Cri-du-Chat Syndrome

What is Cri-du-Chat syndrome?

The name of this syndrome is French for "cry of the cat," referring to the distinctive cry of children with this disorder. The cry is caused by abnormal larynx development, one of the many symptoms associated with this disorder. It usually becomes less noticeable as the baby gets older, making it difficult for doctors to diagnose cri-du-chat after age two. Cri-du-chat is caused by a deletion (the length of which may vary) on the short arm of chromosome 5. Multiple genes are missing as a result of this deletion, and each may contribute to the symptoms of the disorder. One of the deleted genes is TERT (telomerase reverse transcriptase). This gene is important during cell division because it helps to keep the tips of chromosomes (telomeres) in tact.

Cri-du-Chat Karyotype

How do people get Cri-du-Chat syndrome?

A deletion is caused by a break in the DNA molecule that makes up a chromosome. In most cases, the chromosome break occurs while the sperm or egg cell (the male or female gamete) is developing. When this gamete is fertilized, the child will develop cri-du-chat syndrome. The parent, however, does not have the break in any other cells of the body and does not have the syndrome. In fact, breaks are so rare that it is very unlikely to happen again if the parent has another child.

It is possible for a child to inherit a broken chromosome from a parent who also has the disorder.


What are the symptoms of Cri-du-Chat syndrome?

Cri-du-Chat Person

Babies with cri-du-chat are usually small at birth, and they may have respiratory problems. Often, the larynx doesn't develop correctly, which causes the signature cat-like cry.

People who have cri-du-chat have very distinctive features. They may have a small head (microcephaly), an unusually round face, a small chin, widely set eyes, folds of skin over their eyes, and a small bridge of the nose.

Several problems occur inside the body, as well. A small number of children have heart defects, muscular or skeletal problems, hearing or sight problems, or poor muscle tone. As they grow, people with cri-du-chat usually have difficulty walking and talking. They may have behavior problems (such as hyperactivity or aggression) and severe intellectual disability. If no major organ defects or other critical medical conditions exist, life expectancy is normal.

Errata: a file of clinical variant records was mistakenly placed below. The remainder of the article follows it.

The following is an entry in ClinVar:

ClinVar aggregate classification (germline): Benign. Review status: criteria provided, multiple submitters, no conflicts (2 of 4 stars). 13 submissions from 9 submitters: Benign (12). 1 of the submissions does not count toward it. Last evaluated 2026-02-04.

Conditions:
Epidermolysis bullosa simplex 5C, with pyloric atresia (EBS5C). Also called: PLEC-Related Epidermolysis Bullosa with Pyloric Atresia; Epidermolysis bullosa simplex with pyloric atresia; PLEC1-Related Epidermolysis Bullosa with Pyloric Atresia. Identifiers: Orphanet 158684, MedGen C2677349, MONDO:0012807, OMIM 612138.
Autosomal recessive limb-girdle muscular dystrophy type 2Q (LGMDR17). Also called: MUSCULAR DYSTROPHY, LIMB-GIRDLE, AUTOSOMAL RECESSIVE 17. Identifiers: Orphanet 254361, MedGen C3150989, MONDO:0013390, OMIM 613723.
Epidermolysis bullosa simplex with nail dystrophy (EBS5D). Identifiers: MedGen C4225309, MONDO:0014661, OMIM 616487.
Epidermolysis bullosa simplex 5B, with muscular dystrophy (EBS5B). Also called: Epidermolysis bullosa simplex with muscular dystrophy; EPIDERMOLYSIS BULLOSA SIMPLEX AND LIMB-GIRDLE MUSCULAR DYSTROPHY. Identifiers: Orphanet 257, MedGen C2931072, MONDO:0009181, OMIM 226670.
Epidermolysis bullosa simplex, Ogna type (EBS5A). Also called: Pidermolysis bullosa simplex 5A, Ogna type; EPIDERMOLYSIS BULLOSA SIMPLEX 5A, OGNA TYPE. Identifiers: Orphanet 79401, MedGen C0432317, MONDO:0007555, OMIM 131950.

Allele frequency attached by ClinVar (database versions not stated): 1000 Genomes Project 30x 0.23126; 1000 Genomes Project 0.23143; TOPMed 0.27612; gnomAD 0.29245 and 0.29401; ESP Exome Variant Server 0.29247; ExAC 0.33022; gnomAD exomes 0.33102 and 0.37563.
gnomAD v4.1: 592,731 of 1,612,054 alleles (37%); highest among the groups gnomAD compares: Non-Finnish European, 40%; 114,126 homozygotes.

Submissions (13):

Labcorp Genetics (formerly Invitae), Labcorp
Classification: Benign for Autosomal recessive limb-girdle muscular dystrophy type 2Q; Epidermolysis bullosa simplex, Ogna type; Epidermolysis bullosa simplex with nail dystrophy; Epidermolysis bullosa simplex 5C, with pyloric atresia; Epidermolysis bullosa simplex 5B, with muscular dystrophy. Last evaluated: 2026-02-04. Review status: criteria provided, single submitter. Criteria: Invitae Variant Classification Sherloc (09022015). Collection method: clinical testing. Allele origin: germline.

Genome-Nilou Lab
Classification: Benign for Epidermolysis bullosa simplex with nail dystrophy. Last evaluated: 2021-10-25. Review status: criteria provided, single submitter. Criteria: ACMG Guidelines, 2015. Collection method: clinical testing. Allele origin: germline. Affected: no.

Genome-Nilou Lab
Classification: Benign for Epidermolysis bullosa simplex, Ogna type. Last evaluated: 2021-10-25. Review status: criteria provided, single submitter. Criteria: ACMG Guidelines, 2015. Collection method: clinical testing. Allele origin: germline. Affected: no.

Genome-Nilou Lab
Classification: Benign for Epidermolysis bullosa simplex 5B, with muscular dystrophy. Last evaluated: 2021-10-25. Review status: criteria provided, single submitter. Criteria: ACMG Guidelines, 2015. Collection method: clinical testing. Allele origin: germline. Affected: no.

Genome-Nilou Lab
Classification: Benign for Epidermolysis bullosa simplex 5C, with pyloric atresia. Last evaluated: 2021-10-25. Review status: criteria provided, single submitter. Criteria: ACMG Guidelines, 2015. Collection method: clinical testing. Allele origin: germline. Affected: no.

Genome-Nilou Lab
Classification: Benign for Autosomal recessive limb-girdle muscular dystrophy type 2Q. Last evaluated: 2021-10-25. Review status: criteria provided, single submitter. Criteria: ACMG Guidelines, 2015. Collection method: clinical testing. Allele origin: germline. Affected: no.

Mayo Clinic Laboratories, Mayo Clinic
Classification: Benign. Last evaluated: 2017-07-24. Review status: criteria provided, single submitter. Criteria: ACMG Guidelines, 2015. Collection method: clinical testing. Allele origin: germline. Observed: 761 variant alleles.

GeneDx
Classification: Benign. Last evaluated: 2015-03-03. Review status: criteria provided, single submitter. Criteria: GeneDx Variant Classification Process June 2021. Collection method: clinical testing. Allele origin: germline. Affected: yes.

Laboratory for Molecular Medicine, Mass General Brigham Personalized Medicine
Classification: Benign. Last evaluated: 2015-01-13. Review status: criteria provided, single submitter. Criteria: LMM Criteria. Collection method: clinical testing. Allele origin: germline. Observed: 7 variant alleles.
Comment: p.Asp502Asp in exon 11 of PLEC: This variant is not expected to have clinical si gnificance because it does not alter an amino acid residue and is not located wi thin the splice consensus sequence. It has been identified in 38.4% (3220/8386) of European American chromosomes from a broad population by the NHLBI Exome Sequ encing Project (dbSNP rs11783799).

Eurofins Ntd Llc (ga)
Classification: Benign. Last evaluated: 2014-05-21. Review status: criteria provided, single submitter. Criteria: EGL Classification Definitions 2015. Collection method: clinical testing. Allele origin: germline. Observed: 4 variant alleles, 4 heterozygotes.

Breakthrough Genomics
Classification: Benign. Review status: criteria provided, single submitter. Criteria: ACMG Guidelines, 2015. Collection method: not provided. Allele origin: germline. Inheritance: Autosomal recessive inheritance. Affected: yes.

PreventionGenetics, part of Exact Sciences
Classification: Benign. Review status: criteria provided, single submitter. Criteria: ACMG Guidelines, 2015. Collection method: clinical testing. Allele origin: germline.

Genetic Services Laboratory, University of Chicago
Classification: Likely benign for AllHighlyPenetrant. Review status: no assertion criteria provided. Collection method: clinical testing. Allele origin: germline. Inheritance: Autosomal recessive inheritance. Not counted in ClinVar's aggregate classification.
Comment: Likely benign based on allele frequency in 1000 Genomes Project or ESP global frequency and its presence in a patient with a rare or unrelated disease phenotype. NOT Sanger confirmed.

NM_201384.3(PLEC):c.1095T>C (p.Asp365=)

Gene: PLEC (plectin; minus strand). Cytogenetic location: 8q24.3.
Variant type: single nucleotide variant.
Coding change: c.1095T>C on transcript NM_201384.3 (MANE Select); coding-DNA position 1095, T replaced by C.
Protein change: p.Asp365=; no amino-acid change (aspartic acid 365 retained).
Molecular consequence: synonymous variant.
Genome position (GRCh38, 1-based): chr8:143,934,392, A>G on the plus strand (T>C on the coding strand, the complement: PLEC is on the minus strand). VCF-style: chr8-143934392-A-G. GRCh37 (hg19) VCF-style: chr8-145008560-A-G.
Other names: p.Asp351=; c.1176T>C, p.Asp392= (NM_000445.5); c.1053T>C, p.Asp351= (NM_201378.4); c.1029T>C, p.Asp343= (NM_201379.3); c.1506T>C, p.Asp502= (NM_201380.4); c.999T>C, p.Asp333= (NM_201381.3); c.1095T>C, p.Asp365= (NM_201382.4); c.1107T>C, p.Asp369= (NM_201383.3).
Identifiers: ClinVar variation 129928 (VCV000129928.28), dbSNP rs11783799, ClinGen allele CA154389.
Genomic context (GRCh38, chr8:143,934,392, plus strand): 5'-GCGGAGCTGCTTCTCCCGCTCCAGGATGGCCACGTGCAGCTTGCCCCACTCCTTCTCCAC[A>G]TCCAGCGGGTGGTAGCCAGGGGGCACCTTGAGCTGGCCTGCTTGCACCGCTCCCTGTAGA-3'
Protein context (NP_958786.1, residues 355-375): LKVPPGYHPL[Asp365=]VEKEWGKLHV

How do doctors diagnose cri-du-chat syndrome?

Doctors most often identify cri-du-chat by the infant's cat-like cry. Other signs are microcephaly, poor muscle tone, and mental retardation.

It is also possible to test for cri-du-chat (and other chromosomal abnormalitites) before the baby is born. Testing can be done either (1) on a tiny sample of tissue from outside the sac where the baby develops (chorionic villus sampling (CVS)), or (2) on a sample of the amniotic fluid that surrounds the baby (amniocentesis).

How is cri-du-chat syndrome treated?

Although there is no real treatment for cri-du-chat syndrome, children with the disorder can go through therapy to improve their language skills, motor skills, and to help them develop as normally as possible.

Interesting facts about cri-du-chat syndrome

The geneticist Jerome Lejeune identified cri-du-chat syndrome in 1963. He also discovered the genetic abnormality that causes Down syndrome.

Cri-du-chat is one of the most common syndromes caused by a chromosomal deletion. It affects between 1 in 20,000 and 1 in 50,000 babies.

In 80 percent of the cases, the chromosome carrying the deletion comes from the father's sperm rather than the mother's egg.

Deletions during the formation of an egg or sperm, are caused by unequal recombination during meiosis. Recombination normally occurs between pairs of chromosomes while they are lined up at the metaphase plate. If the pairs of chromosomes don't line up correctly, or if the chromosome breaks aren't repaired properly, the chromosomes can gain or lose pieces. Unequal recombination at a certain location on chromosome 5 causes cri-du-chat syndrome.

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APA format:
Genetic Science Learning Center (2014, June 22) Cri-du-Chat Syndrome. Learn.Genetics. Retrieved July 28, 2016, from
MLA format:
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